Poor guy. The swimming thing wasn’t working at all and he seemed to be slip-slip-slipping. I went to the edge with the idea of leaning over, grabbing him by the scruff of the neck, and then digging in with my paws and hoisting him up, but before I could start any of that, he flailed out with one hand and grabbed onto one of my front legs.

            “Let him go!” Bernie shouted.

            “But – but then I’ll fall.”

            “So what?” Bernie said.

            “Really?” said the perp.

            Although not particularly strong-looking, he turned out to have an iron grip, at least in this particular situation. I tried to pull my leg free but got nowhere, and began sliding closer and closer to the edge.

            Bernie reached into his pocket, drew the .38 Special. “Let him go or I’ll shoot,” he said.

            “I’ll take my chances,” said the perp.

Whoa! Didn’t he know Bernie was a crack shot, could shoot holes through dimes spinning in midair? What other reason could there be for such a strange remark? I decided to forgive him, although Bernie didn’t look like he was in a forgiving mood. In fact, I’d never seen him so mad. His face looked almost ugly, maybe the most astonishing sight I’d seen in my whole life. He jammed the .38 Special back in his pocket, lowered his head, started running in a quick little circle, and then charged toward us across the roof.

No, Bernie, no! Not with your bad leg! Stay! Sit! Stay!

Sit stay, as I knew very well, only works some of the time. It didn’t work on Bernie, not now. He came soaring – kind of - across the gap between the warehouses, cleared it by plenty – or at least some - and stuck the landing - just about!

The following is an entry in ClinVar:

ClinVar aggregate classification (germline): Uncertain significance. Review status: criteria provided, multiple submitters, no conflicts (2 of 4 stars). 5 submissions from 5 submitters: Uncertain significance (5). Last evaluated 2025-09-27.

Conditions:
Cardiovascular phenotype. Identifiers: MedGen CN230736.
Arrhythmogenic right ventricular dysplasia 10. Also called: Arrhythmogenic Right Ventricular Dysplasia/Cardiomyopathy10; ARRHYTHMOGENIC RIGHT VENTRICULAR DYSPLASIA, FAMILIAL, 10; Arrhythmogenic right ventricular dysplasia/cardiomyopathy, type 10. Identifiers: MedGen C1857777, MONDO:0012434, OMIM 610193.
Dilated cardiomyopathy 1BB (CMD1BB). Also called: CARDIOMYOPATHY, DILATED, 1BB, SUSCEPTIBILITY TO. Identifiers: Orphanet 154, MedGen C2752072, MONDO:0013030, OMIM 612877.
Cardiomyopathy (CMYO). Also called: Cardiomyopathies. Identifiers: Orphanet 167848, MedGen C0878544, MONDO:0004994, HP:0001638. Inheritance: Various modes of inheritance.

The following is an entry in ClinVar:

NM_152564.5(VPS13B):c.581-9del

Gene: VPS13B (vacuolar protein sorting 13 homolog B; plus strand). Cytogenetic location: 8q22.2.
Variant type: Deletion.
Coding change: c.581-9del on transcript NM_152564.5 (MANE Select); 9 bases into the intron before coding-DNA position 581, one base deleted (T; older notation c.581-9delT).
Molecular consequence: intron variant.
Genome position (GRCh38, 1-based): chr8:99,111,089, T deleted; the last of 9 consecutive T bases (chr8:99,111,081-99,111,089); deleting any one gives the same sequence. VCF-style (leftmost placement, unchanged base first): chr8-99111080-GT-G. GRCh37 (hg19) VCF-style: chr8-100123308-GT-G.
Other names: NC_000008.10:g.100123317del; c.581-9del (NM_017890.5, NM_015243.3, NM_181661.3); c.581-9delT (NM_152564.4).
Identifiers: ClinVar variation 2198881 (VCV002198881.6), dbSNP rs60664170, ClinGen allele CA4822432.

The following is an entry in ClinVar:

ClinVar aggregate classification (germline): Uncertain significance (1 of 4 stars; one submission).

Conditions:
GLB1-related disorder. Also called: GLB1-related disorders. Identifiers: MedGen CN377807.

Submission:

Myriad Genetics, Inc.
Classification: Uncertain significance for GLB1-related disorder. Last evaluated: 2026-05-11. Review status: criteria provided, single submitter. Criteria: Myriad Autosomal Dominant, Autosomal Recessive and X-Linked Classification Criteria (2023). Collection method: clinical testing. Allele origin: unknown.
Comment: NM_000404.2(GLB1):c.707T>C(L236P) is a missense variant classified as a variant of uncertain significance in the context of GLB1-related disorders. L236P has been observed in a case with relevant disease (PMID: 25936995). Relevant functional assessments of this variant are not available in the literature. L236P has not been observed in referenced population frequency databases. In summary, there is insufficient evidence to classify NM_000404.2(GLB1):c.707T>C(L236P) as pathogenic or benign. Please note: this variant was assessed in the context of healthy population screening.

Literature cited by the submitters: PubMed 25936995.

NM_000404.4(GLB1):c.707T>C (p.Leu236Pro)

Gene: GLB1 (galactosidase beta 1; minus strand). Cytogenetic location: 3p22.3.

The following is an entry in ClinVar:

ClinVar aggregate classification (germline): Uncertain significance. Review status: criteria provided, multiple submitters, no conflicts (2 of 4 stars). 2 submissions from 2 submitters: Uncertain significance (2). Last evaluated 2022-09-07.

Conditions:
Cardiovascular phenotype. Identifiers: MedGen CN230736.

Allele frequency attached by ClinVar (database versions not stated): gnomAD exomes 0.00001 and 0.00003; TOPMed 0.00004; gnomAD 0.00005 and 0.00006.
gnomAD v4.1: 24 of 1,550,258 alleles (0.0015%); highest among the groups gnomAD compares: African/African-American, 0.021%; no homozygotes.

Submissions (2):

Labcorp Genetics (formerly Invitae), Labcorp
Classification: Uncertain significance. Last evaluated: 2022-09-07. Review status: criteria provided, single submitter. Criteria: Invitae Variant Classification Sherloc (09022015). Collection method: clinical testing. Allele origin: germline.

“Ouch,” he said, but not loud. Then he picked himself up and hurried over, reached down, grabbed our perp by the collar and kind of flipped him right up and onto the roof.

The perp lay panting on his back. Between pants, he said, “Thanks, buddy. My whole life flashed before my eyes.”

“Punishment enough,” Bernie said.

The perp’s eyes widened. “You … you mean you’re letting me go?”

Bernie gazed down at him. His anger faded away, real fast, and he started laughing. He laughed and laughed, not in the least angry anymore, but happy. That made me happy! I was so happy I came close to prancing around on the rooftop. But that wouldn’t have been professional, so instead I grabbed the perp by the pant leg, the most professional move that came to mind.

Case closed.

Excerpted from Of Mutts and Men, by Spencer Quinn, © 2020. Reprinted by permission of the publisher, Forge Books. See the cover revealed here.